Addicts of television hospital dramas will be familiar with the plethora of bewildering data flashing up on screens in intensive care units.
Unfortunately, the information can be equally bewildering for hospital staff, and researchers at Aberdeen and Edinburgh Universities are now joining forces to see how best to help nurses and doctors make decisions.
Cognitive psychologists and computer scientists at Aberdeen are working with neo-natal intensive care specialists at Edinburgh's Simpson Maternity Hospital to investigate how computerised information can help medical staff treat the infants.
Neil McIntosh, head of Edinburgh's department of child life and health, said: "We've done a study to see whether this displayed information improved the outcome, and it didn't. It may be that among all the normal information, the abnormal is very difficult to see. It may also be that the junior staff, who are the ones there all the time, are not able to recognise the problems so easily as the senior staff."
The Aberdeen psychologists will study the way senior and junior medical and nursing staff make decisions about babies in intensive care wards, examining what kind of information and how much is considered when assessing the baby's condition or making decisions about treatment. This will then be used as the basis of a computer system designed to offer expert advice to nurses or doctors at the cotside.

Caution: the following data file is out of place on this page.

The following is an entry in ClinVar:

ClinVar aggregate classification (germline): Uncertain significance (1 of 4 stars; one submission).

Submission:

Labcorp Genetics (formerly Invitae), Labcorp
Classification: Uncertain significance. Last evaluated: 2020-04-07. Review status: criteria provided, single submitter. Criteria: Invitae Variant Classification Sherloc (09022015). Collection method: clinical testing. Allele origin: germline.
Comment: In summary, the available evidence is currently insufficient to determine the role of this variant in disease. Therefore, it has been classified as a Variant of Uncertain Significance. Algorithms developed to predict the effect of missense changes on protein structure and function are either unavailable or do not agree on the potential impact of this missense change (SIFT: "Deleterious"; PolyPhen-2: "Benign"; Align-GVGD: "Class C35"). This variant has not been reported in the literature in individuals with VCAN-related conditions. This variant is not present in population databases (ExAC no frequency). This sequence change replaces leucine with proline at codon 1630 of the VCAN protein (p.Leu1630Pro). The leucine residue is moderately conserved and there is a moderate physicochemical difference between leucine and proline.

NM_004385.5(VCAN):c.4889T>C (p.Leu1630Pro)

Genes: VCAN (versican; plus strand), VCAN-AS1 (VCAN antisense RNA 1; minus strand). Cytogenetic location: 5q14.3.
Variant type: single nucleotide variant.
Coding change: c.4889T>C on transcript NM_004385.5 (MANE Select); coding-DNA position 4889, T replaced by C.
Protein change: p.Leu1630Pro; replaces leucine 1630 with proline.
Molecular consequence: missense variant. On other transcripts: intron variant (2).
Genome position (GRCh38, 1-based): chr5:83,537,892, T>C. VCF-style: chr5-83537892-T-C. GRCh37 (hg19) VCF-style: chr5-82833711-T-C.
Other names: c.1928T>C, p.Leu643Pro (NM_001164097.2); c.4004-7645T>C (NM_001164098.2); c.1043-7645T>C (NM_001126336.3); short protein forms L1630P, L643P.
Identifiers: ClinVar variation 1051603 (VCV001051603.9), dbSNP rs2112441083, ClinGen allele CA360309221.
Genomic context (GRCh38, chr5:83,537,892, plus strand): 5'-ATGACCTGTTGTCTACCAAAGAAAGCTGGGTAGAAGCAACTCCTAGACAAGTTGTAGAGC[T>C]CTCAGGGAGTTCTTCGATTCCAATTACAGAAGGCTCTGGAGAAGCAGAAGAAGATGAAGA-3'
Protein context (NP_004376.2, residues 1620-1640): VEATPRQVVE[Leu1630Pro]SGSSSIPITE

"The problem with many of the current systems is that some of the designers of computerised medical aids do not fully understand the thinking process of the kinds of staff who will eventually use the computer system," said Jim Hunter of Aberdeen's computing science department.
Professor McIntosh said that traditional systems simply added more and more information which made it increasingly difficult to see what was important. The hope was that the machines could alert staff in a much more selective way.
The Pounds 150,000 project is being funded by the Economic and Social Research Council under a programme examining the different ways in which cognitive engineering can be applied in a range of professions, including medicine.